Video-sharing website YouTube has played a pivotal role in this year’s US presidential election, invigorating campaigns and influencing voters.
When John McCain’s bid for the Republican presidential nomination was in the doldrums last year – short on cash and with top aides jumping ship – his campaign strategists turned to YouTube.
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“The McCain campaign was imploding,” recalled Julie Germany, director of George Washington University’s Institute for Politics, Democracy and the Internet.
“They decided the more strategic investment in battleground states in the primaries would be to put videos up on YouTube with high-production values,” Germany explained.
“They realized that by the end of the day they would be all over television news and network news and cable news and people would be talking about them on the political talk shows,” she said. “And they were right.”
The political advertisements posted on the free video-sharing site have been credited by Germany and other analysts with helping McCain revive his fortunes and stage an improbable comeback victory in the crucial New Hampshire primary.
McCain went on to capture his party’s nomination and build a warchest for his November 4 presidential election bid, but his campaign has continued to make canny use of YouTube in the battle for the White House.
“They duplicated their efforts this August with attack ads against Barack Obama,” Germany said.
“The campaigns are putting video out on the Web knowing full well that their supporters will distribute it for them,” said Andrew Rasiej, a co-founder of techpresiden上海按摩,m, a blog which explores how technology is changing politics.
“There’s an entirely new political media ecology that’s been formed because of this platform we call YouTube,” he said.
Some of McCain’s hardest-hitting video ads such as “Celeb” or “The One,” in which Obama is depicted as an over-hyped media creation, never appeared on broadcast television, only on YouTube as so-called “ghost videos.”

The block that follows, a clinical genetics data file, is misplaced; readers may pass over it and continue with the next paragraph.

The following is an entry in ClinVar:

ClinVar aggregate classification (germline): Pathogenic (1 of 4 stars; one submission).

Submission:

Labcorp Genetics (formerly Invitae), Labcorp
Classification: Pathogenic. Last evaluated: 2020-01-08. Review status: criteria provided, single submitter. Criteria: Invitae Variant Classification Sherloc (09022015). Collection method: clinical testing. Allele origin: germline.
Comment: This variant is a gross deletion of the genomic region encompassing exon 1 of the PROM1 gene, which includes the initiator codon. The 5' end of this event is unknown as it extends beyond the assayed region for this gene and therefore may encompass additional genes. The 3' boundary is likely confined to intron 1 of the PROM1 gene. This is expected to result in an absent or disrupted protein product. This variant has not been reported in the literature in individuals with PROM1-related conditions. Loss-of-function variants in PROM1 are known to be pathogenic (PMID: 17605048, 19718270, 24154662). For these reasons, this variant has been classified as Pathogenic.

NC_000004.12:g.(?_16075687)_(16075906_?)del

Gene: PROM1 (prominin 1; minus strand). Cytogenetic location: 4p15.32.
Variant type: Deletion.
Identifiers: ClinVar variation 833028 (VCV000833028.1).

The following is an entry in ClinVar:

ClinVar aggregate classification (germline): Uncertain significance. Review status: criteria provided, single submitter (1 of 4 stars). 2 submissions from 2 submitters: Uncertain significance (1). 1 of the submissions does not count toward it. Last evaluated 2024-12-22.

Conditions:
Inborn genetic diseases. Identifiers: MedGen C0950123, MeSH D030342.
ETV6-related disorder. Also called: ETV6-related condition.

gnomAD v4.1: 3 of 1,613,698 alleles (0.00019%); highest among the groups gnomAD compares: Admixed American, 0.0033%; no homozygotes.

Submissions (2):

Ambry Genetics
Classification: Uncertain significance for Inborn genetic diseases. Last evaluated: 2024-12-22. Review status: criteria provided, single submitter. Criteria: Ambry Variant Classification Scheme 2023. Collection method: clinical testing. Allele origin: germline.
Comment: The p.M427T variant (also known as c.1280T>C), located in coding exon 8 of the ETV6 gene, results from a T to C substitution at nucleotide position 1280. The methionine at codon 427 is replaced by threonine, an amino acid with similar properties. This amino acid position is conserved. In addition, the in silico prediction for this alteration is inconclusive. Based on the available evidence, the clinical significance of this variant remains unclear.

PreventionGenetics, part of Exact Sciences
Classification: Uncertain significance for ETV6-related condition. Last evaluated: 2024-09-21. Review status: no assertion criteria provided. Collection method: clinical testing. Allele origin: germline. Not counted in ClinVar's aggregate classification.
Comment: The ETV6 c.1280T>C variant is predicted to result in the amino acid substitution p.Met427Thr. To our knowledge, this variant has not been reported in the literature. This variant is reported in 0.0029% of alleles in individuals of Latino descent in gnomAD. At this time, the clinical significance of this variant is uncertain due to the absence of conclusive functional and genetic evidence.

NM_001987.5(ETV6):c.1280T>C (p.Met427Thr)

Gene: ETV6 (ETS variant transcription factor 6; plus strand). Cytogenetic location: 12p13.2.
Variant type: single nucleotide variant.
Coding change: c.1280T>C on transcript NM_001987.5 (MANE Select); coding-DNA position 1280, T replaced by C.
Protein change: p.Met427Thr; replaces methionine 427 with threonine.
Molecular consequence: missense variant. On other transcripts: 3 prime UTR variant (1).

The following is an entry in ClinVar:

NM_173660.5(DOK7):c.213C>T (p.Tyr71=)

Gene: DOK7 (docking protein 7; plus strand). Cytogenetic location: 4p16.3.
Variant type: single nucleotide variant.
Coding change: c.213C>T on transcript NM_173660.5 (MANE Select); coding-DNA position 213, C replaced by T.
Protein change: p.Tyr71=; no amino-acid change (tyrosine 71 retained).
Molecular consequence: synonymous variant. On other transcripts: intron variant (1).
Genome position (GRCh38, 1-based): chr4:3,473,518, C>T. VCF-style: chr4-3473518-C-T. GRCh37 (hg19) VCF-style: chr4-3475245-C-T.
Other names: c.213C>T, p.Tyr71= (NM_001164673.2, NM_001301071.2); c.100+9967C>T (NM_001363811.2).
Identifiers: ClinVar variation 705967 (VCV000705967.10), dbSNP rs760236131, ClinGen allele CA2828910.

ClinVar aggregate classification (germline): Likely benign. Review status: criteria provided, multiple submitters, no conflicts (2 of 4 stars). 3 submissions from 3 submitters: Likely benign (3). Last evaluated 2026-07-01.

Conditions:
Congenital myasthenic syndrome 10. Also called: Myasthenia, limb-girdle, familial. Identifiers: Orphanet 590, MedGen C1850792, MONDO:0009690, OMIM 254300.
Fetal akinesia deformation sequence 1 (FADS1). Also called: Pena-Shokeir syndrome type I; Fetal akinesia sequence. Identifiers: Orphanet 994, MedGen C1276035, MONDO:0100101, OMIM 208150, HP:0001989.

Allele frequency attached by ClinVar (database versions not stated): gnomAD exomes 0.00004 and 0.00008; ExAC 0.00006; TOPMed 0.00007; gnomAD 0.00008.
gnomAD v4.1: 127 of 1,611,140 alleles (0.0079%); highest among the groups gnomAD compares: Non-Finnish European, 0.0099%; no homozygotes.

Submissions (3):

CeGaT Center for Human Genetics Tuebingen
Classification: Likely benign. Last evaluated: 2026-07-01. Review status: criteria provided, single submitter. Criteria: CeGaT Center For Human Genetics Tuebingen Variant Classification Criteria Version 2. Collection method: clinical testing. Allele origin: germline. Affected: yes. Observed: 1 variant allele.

Free campaign advertising
But, as intended by the McCain campaign, they took on a life of their own, being picked up by television networks, sent around as links on the Internet and written about by bloggers and mainstream print media.
The costs of producing the Web-only videos were a fraction of the costs of a traditional television or radio advertising buy.
YouTube has not only been used as a vehicle for free campaign advertising, it’s also allowed the candidates to get their message directly to the public.
Both candidates have their own channels on YouTube: youtube.com/barackobama and youtube.com/johnmccain.
“The thing about video online, but text as well, is that candidates now have new ways of talking to voters,” said Lee Rainie, director of the Pew Internet and American Life Project at the Washington-based Pew Research Center.
“Candidates still depend to a tremendous amount on traditional media carrying their message but they are now increasingly taking advantage of these other opportunities to bypass the media and speak directly to voters,” he said.
‘World’s largest town hall’
Steve Grove, YouTube’s news and political director, writing in a recent issue of Harvard University’s Nieman Reports, described the Google-owned site as “the world’s largest town hall for political discussion.”
YouTube, in a partnership with CNN, also sponsored two debates during the presidential primaries with the novel format of having questions submitted in videos made by viewers.
Some 5,000 videos, from the straightforward to the strange, were sent in to YouTube for the Republican debate and some 3,000 for the Democratic showdown including one featuring a talking snowman worried about climate change.
The site, which uploads 13 hours of video a minute according to co-founder Chad Hurley, has also become a leading vehicle for political satire, featuring everything from homemade parodies to slick professional productions.
“This a culture that invented the political cartoon and now with these digital technologies there are new ways to play around with stuff and have some fun with it,” said the Pew’s Rainie.
One thing the presidential campaign hasn’t seen – so far at least, notes Germany – is a “YouTube moment,” an embarrassing gaffe or blunder by one of the candidates that ends up on YouTube.
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